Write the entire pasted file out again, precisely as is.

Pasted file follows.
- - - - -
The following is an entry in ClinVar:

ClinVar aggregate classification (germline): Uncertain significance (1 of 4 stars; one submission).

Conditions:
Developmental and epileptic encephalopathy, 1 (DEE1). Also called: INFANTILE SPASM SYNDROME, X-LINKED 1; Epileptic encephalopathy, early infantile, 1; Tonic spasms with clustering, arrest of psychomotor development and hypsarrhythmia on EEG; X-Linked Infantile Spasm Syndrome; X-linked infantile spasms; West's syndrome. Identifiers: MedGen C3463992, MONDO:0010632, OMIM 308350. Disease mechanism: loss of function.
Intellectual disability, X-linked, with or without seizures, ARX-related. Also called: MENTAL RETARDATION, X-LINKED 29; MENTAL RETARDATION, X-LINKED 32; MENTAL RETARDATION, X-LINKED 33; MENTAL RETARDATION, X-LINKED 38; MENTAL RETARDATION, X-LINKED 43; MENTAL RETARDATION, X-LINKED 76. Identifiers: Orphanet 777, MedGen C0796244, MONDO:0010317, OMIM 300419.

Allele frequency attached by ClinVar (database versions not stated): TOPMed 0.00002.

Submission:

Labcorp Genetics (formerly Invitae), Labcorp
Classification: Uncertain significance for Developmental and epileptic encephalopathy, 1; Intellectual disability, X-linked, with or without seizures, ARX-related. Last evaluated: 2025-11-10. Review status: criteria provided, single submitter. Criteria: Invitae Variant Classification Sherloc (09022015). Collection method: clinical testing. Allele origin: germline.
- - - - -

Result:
The following is an entry in ClinVar:

ClinVar aggregate classification (germline): Uncertain significance (1 of 4 stars; one submission).

Conditions:
Developmental and epileptic encephalopathy, 1 (DEE1). Also called: INFANTILE SPASM SYNDROME, X-LINKED 1; Epileptic encephalopathy, early infantile, 1; Tonic spasms with clustering, arrest of psychomotor development and hypsarrhythmia on EEG; X-Linked Infantile Spasm Syndrome; X-linked infantile spasms; West's syndrome. Identifiers: MedGen C3463992, MONDO:0010632, OMIM 308350. Disease mechanism: loss of function.
Intellectual disability, X-linked, with or without seizures, ARX-related. Also called: MENTAL RETARDATION, X-LINKED 29; MENTAL RETARDATION, X-LINKED 32; MENTAL RETARDATION, X-LINKED 33; MENTAL RETARDATION, X-LINKED 38; MENTAL RETARDATION, X-LINKED 43; MENTAL RETARDATION, X-LINKED 76. Identifiers: Orphanet 777, MedGen C0796244, MONDO:0010317, OMIM 300419.

Allele frequency attached by ClinVar (database versions not stated): TOPMed 0.00002.

Submission:

Labcorp Genetics (formerly Invitae), Labcorp
Classification: Uncertain significance for Developmental and epileptic encephalopathy, 1; Intellectual disability, X-linked, with or without seizures, ARX-related. Last evaluated: 2025-11-10. Review status: criteria provided, single submitter. Criteria: Invitae Variant Classification Sherloc (09022015). Collection method: clinical testing. Allele origin: germline.